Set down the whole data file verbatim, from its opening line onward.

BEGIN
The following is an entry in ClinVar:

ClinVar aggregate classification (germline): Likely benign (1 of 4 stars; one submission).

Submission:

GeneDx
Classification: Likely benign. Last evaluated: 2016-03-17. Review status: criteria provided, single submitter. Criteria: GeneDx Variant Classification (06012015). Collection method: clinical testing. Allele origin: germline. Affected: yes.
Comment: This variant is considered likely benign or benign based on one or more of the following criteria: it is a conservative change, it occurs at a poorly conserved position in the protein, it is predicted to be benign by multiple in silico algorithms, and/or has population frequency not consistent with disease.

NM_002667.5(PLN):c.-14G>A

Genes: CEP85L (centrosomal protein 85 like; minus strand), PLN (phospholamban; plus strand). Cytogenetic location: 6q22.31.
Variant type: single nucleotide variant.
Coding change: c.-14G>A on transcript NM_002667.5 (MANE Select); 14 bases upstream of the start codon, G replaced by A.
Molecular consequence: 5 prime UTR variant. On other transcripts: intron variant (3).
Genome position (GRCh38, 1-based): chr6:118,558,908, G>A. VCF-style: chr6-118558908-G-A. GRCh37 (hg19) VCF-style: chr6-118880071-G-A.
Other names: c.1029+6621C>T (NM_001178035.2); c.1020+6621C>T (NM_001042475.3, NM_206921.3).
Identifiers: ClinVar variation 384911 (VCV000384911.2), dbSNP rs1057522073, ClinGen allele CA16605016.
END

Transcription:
The following is an entry in ClinVar:

ClinVar aggregate classification (germline): Likely benign (1 of 4 stars; one submission).

Submission:

GeneDx
Classification: Likely benign. Last evaluated: 2016-03-17. Review status: criteria provided, single submitter. Criteria: GeneDx Variant Classification (06012015). Collection method: clinical testing. Allele origin: germline. Affected: yes.
Comment: This variant is considered likely benign or benign based on one or more of the following criteria: it is a conservative change, it occurs at a poorly conserved position in the protein, it is predicted to be benign by multiple in silico algorithms, and/or has population frequency not consistent with disease.

NM_002667.5(PLN):c.-14G>A

Genes: CEP85L (centrosomal protein 85 like; minus strand), PLN (phospholamban; plus strand). Cytogenetic location: 6q22.31.
Variant type: single nucleotide variant.
Coding change: c.-14G>A on transcript NM_002667.5 (MANE Select); 14 bases upstream of the start codon, G replaced by A.
Molecular consequence: 5 prime UTR variant. On other transcripts: intron variant (3).
Genome position (GRCh38, 1-based): chr6:118,558,908, G>A. VCF-style: chr6-118558908-G-A. GRCh37 (hg19) VCF-style: chr6-118880071-G-A.
Other names: c.1029+6621C>T (NM_001178035.2); c.1020+6621C>T (NM_001042475.3, NM_206921.3).
Identifiers: ClinVar variation 384911 (VCV000384911.2), dbSNP rs1057522073, ClinGen allele CA16605016.